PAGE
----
Genet himself is a slave, a slave to love. He calls himself a cunt, by which he means that he must obey the violence in this or that prick, a violence that masters him not by blows, but by its shear presence. Genet experiences love of the classic type, not love that ends in little houses, picket fences and happily ever after, but love that is a calamity. It is love as the Greeks knew it, where the lover becomes the slave of the beloved. Eros, as Socrates, recounting Diotima's teachings, describes him, is the child of Need and Resource. He lacks all beauty, for that is what he needs. When Eros's arrow strikes, Genet is smitten by beauty, and at the same time stricken by his own poverty. It is the beautiful, which Genet convinces us is found only in the gutter, that masters him. After Socrates' speech in the Symposium we get to witness it first hand as Alcibiades, acknowledged by all as the most beautiful man in Athens, barges in and recounts his utterly abject unrequited love of Socrates, a squat, snub-nosed unprepossessing satyr who is beautiful inside. Genet's love for Stilitano, who is a cripple, has something of this.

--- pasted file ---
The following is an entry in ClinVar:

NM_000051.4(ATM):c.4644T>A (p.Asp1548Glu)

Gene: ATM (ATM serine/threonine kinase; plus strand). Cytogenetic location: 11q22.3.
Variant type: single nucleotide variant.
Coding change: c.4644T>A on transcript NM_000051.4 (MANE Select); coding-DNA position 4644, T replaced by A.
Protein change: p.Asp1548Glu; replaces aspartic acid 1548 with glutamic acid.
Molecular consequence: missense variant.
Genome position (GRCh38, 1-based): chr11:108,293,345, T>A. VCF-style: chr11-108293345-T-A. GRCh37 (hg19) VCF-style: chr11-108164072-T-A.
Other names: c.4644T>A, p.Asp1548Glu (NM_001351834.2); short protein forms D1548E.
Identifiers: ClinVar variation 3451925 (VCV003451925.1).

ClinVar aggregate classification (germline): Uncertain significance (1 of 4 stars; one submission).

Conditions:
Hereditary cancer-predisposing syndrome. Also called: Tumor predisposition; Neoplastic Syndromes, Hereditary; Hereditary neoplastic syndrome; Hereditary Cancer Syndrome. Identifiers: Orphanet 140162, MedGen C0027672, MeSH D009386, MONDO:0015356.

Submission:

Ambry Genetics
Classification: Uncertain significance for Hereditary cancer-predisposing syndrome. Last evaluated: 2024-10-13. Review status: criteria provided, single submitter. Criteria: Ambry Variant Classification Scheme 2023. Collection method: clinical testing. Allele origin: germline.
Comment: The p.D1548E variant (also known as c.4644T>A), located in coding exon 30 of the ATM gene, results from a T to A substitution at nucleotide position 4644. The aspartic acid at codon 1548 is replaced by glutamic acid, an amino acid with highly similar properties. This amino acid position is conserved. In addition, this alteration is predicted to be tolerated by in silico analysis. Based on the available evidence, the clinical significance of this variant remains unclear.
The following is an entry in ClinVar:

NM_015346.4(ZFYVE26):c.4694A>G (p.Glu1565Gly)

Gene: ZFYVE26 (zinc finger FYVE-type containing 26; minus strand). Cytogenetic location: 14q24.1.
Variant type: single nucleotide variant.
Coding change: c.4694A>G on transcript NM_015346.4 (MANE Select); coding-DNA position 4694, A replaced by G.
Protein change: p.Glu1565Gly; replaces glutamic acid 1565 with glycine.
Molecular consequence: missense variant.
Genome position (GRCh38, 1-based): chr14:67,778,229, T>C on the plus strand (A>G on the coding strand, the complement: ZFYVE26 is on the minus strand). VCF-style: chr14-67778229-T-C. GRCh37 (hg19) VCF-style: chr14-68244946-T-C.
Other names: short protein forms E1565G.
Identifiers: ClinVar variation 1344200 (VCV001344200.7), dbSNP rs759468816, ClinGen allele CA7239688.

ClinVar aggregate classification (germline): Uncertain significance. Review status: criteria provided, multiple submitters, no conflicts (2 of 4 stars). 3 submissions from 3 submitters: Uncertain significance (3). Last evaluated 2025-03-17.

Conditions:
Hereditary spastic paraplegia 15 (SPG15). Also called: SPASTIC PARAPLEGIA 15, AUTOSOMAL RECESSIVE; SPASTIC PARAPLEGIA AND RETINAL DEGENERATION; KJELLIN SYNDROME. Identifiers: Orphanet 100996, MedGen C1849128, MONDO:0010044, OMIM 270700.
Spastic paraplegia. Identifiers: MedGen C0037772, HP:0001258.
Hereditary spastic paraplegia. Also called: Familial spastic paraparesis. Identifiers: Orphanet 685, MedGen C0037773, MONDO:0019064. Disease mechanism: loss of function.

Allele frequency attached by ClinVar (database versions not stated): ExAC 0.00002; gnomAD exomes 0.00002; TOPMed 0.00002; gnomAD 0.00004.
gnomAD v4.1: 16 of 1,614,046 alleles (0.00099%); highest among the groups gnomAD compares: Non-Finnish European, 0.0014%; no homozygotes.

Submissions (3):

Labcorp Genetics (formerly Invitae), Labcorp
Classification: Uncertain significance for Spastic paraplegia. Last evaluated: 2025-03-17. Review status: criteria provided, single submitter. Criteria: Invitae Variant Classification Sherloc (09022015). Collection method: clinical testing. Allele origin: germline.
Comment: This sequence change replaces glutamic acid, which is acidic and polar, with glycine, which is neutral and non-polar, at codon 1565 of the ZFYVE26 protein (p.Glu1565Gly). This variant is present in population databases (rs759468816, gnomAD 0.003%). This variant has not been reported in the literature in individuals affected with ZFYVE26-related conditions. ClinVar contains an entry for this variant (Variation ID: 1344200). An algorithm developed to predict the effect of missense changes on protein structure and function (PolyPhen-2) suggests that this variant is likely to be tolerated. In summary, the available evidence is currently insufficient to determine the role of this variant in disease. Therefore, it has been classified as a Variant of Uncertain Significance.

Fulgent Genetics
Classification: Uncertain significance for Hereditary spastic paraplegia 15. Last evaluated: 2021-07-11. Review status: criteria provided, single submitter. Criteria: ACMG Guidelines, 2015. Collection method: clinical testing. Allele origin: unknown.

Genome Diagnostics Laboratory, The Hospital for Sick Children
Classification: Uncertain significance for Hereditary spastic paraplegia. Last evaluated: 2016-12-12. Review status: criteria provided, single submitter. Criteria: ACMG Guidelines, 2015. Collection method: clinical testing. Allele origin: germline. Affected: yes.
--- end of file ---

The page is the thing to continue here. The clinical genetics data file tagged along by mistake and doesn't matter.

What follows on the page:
Stilitano is a pimp as a sort of side business. He has one whore. Compared to today's franchised fast-food whoredom fed by human trafficking on a vast scale to satisfy the grim desires of the indiscriminate modern prick, Stilitano is small potatoes, a pimp on a human scale. He is cruel to his whore, but does not rule her by force and terror, as the industrialized whoremasters rule their herds. No, Stilitano masters her, as he does Genet, through the force of his presence. Just as Genet puts himself at risk to smuggle a package for Stilitano, Sylvia sacrifices herself to him because cruel Eros has enslaved her. We only see Sylvia in a few quick strokes. Genet has no interest in her other than his admiration for how Stilitano handles her. She is no doubt doomed. Stilitano has no loyalty to anyone and will surely abandon her in a moment of distraction. We see her, if at all, as a reflection of Genet himself, wounded by Eros and no doubt dying from the wound. Eros, as Socrates recounts Diotima's story is "harsh and arid, barefoot and homeless, sleeping on the naked earth, in doorways, or in the very streets beneath the stars of heaven" but full of resource and cleverness. Not that different from Genet or one of his guys. Sylvia, hypnotized by Stilitano's presence, immolates herself. Is it a bad fate? Let the studio audience decide.